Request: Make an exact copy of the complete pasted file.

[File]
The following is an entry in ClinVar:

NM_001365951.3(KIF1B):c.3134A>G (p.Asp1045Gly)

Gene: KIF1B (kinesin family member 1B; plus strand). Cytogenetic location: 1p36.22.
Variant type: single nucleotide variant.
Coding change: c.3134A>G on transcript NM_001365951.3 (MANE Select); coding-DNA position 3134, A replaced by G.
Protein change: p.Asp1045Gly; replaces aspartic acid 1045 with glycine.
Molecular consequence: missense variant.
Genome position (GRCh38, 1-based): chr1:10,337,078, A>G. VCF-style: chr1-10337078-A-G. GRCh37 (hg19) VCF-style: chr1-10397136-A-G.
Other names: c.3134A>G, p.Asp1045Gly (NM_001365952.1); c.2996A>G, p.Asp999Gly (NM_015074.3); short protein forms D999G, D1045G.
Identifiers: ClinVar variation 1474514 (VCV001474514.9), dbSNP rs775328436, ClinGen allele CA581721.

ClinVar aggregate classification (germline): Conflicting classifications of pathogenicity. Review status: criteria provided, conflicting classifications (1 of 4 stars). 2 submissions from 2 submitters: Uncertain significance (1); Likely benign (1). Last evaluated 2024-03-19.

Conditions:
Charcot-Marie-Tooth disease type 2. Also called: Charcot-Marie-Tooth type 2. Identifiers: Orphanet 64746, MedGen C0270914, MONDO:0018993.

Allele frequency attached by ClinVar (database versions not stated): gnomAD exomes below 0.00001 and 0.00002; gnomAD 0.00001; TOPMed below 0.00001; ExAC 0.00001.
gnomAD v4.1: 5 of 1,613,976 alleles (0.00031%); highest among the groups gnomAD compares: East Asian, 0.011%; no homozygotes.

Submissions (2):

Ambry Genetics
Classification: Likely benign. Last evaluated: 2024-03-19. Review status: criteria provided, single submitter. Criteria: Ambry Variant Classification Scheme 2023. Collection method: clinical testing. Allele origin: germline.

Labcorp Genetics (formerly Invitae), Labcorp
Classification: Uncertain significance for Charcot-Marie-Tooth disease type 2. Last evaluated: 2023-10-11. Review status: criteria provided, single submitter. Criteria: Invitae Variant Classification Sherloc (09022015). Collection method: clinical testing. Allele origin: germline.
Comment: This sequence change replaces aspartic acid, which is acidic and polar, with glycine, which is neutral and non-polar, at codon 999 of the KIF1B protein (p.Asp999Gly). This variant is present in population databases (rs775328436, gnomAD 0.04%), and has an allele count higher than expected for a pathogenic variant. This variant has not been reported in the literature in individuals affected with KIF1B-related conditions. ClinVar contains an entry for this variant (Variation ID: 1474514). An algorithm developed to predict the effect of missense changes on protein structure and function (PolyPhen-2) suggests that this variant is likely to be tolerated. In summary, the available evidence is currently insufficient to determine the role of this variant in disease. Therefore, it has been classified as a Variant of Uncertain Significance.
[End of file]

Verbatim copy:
The following is an entry in ClinVar:

NM_001365951.3(KIF1B):c.3134A>G (p.Asp1045Gly)

Gene: KIF1B (kinesin family member 1B; plus strand). Cytogenetic location: 1p36.22.
Variant type: single nucleotide variant.
Coding change: c.3134A>G on transcript NM_001365951.3 (MANE Select); coding-DNA position 3134, A replaced by G.
Protein change: p.Asp1045Gly; replaces aspartic acid 1045 with glycine.
Molecular consequence: missense variant.
Genome position (GRCh38, 1-based): chr1:10,337,078, A>G. VCF-style: chr1-10337078-A-G. GRCh37 (hg19) VCF-style: chr1-10397136-A-G.
Other names: c.3134A>G, p.Asp1045Gly (NM_001365952.1); c.2996A>G, p.Asp999Gly (NM_015074.3); short protein forms D999G, D1045G.
Identifiers: ClinVar variation 1474514 (VCV001474514.9), dbSNP rs775328436, ClinGen allele CA581721.

ClinVar aggregate classification (germline): Conflicting classifications of pathogenicity. Review status: criteria provided, conflicting classifications (1 of 4 stars). 2 submissions from 2 submitters: Uncertain significance (1); Likely benign (1). Last evaluated 2024-03-19.

Conditions:
Charcot-Marie-Tooth disease type 2. Also called: Charcot-Marie-Tooth type 2. Identifiers: Orphanet 64746, MedGen C0270914, MONDO:0018993.

Allele frequency attached by ClinVar (database versions not stated): gnomAD exomes below 0.00001 and 0.00002; gnomAD 0.00001; TOPMed below 0.00001; ExAC 0.00001.
gnomAD v4.1: 5 of 1,613,976 alleles (0.00031%); highest among the groups gnomAD compares: East Asian, 0.011%; no homozygotes.

Submissions (2):

Ambry Genetics
Classification: Likely benign. Last evaluated: 2024-03-19. Review status: criteria provided, single submitter. Criteria: Ambry Variant Classification Scheme 2023. Collection method: clinical testing. Allele origin: germline.

Labcorp Genetics (formerly Invitae), Labcorp
Classification: Uncertain significance for Charcot-Marie-Tooth disease type 2. Last evaluated: 2023-10-11. Review status: criteria provided, single submitter. Criteria: Invitae Variant Classification Sherloc (09022015). Collection method: clinical testing. Allele origin: germline.
Comment: This sequence change replaces aspartic acid, which is acidic and polar, with glycine, which is neutral and non-polar, at codon 999 of the KIF1B protein (p.Asp999Gly). This variant is present in population databases (rs775328436, gnomAD 0.04%), and has an allele count higher than expected for a pathogenic variant. This variant has not been reported in the literature in individuals affected with KIF1B-related conditions. ClinVar contains an entry for this variant (Variation ID: 1474514). An algorithm developed to predict the effect of missense changes on protein structure and function (PolyPhen-2) suggests that this variant is likely to be tolerated. In summary, the available evidence is currently insufficient to determine the role of this variant in disease. Therefore, it has been classified as a Variant of Uncertain Significance.